vector
<
collision_detection
::
AnalyticContactDetection
>&
cs_
;
};
/*
* Generates particles randomly inside the domain.
* Then checks if the Hash Grids find the same interaction pairs as the naive all-against-all check.
* Similar to test in "LinkedCellsVsBruteForce.cpp"
*/
int
main
(
int
argc
,
char
**
argv
)
void
checkTestScenario
(
real_t
radiusRatio
)
{
Environment
env
(
argc
,
argv
);
WALBERLA_UNUSED
(
env
)
;
walberla
::
mpi
::
MPIManager
::
instance
()
->
useWorldComm
(
);
const
real_t
radius
=
real_t
(
0.5
);
const
real_t
radiusMax
=
std
::
sqrt
(
radiusRatio
)
*
radius
;
const
real_t
radiusMin
=
radius
/
std
::
sqrt
(
radiusRatio
);
math
::
seedRandomGenerator
(
numeric_cast
<
std
::
mt19937
::
result_type
>
(
42
*
walberla
::
mpi
::
MPIManager
::
instance
()
->
rank
()
)
);
...
...
@@ -100,6 +95,9 @@ int main( int argc, char ** argv )
WALBERLA_CHECK_EQUAL
(
forest
->
size
(),
1
);
const
Block
&
blk
=
*
static_cast
<
blockforest
::
Block
*>
(
&*
forest
->
begin
());
WALBERLA_CHECK
(
blk
.
getAABB
().
xSize
()
>
radiusMax
&&
blk
.
getAABB
().
ySize
()
>
radiusMax
&&
blk
.
getAABB
().
zSize
()
>
radiusMax
,
"Condition for next neighbor sync violated!"
);
//init data structures
auto
ps
=
std
::
make_shared
<
data
::
ParticleStorage
>
(
100
);
auto
ss
=
std
::
make_shared
<
data
::
ShapeStorage
>
();
...
...
@@ -112,19 +110,29 @@ int main( int argc, char ** argv )
ParticleAccessorWithShape
accessor
(
ps
,
ss
);
//initialize particles
const
real_t
radius
=
real_t
(
0.5
);
auto
smallSphere
=
ss
->
create
<
data
::
Sphere
>
(
radius
);
auto
smallSphere
=
ss
->
create
<
data
::
Sphere
>
(
radiusMin
);
ss
->
shapes
[
smallSphere
]
->
updateMassAndInertia
(
real_t
(
2707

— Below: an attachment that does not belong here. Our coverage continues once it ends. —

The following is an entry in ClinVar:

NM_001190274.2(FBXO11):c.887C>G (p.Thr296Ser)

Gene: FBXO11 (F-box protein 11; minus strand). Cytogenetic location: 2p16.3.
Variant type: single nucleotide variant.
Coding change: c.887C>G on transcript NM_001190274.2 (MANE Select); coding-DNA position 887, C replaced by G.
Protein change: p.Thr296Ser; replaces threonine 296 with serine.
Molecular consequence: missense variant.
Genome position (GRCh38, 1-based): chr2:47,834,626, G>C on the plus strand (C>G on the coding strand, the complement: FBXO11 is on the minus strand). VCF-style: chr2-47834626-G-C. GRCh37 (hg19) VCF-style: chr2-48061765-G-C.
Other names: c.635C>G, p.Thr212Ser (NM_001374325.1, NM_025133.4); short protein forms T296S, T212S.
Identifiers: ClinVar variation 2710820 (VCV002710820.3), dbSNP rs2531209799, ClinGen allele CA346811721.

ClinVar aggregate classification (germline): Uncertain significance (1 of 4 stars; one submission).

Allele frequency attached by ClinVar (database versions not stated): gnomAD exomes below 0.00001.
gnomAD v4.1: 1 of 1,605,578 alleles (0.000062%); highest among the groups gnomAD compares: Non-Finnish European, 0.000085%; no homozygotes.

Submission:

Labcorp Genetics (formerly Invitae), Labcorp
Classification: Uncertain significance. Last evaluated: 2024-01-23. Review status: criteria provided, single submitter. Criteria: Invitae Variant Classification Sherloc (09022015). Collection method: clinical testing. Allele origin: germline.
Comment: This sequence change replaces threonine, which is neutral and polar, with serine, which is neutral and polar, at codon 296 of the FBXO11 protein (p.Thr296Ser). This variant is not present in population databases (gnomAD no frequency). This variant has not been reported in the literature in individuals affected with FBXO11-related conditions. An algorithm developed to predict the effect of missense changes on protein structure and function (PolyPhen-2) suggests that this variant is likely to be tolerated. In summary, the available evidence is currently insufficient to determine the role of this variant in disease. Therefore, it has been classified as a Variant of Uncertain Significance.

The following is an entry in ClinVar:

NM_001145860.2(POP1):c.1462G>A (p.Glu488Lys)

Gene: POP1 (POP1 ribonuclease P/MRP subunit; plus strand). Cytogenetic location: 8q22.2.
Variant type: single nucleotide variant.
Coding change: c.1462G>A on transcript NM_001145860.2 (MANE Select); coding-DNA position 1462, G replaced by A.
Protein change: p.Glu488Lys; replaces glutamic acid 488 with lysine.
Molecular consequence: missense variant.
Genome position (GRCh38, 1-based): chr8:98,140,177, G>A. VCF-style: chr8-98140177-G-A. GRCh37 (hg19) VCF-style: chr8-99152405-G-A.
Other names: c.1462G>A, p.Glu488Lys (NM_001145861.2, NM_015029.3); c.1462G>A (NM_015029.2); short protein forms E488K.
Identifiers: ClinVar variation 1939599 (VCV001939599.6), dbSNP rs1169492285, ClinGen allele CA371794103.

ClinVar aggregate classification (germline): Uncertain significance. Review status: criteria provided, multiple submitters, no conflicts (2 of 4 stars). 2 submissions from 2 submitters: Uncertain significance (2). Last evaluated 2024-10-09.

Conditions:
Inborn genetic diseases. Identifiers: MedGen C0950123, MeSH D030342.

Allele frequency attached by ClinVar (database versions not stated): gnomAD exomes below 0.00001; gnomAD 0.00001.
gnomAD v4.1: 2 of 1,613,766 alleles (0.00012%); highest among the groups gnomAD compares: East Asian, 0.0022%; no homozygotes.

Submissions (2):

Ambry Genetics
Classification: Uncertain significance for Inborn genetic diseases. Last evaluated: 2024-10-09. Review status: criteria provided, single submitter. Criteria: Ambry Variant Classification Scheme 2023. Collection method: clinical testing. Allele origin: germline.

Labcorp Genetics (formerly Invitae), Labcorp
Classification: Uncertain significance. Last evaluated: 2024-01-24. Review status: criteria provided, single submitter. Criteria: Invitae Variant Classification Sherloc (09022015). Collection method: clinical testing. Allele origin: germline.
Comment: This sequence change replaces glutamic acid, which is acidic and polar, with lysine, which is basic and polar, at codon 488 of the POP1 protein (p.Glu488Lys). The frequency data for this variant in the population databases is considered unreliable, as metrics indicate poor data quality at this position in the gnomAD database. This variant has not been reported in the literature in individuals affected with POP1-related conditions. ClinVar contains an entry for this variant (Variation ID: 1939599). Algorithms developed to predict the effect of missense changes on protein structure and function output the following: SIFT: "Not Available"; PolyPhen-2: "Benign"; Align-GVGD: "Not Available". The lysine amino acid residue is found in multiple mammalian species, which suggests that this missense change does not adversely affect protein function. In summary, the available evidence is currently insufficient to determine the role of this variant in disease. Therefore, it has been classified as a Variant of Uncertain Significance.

));
auto
largeSphere
=
ss
->
create
<
data
::
Sphere
>
(
radiusMax
);
ss
->
shapes
[
largeSphere
]
->
updateMassAndInertia
(
real_t
(
2707
));
for
(
int
i
=
0
;
i
<
1000
;
++
i
)
{
data
::
Particle
&&
p
=
*
ps
->
create
();
p
.
getPositionRef
()
=
Vec3
(
math
::
realRandom
(
blk
.
getAABB
().
xMin
(),
blk
.
getAABB
().
xMax
()),
math
::
realRandom
(
blk
.
getAABB
().
yMin
(),
blk
.
getAABB
().
yMax
()),
math
::
realRandom
(
blk
.
getAABB
().
zMin
(),
blk
.
getAABB
().
zMax
())
);
p
.
getInteractionRadiusRef
()
=
radius
;
p
.
getShapeIDRef
()
=
smallSphere
;
p
.
getOwnerRef
()
=
walberla
::
mpi
::
MPIManager
::
instance
()
->
rank
();
if
(
math
::
boolRandom
())
{
p
.
getInteractionRadiusRef
()
=
radiusMin
;
p
.
getShapeIDRef
()
=
smallSphere
;
}
else
{
p
.
getInteractionRadiusRef
()
=
radiusMax
;
p
.
getShapeIDRef
()
=
largeSphere
;
}
}
//init kernels
...
...
@@ -244,6 +252,21 @@ int main( int argc, char ** argv )
WALBERLA_LOG_DEVEL_ON_ROOT
(
"Insertion after clear all checked"
);
}
/*
* Generates particles randomly inside the domain.
* Then checks if the Hash Grids find the same interaction pairs as the naive all-against-all check.
* Similar to test in "LinkedCellsVsBruteForce.cpp"
*/
int
main
(
int
argc
,
char
**
argv
)
{
Environment
env
(
argc
,
argv
);
WALBERLA_UNUSED
(
env
);
walberla
::
mpi
::
MPIManager
::
instance
()
->
useWorldComm
();
checkTestScenario
(
walberla
::
real_t
(
1
));
// monodisperse
checkTestScenario
(
walberla
::
real_t
(
10
));
// bidisperse
return
EXIT_SUCCESS
;
}
...
...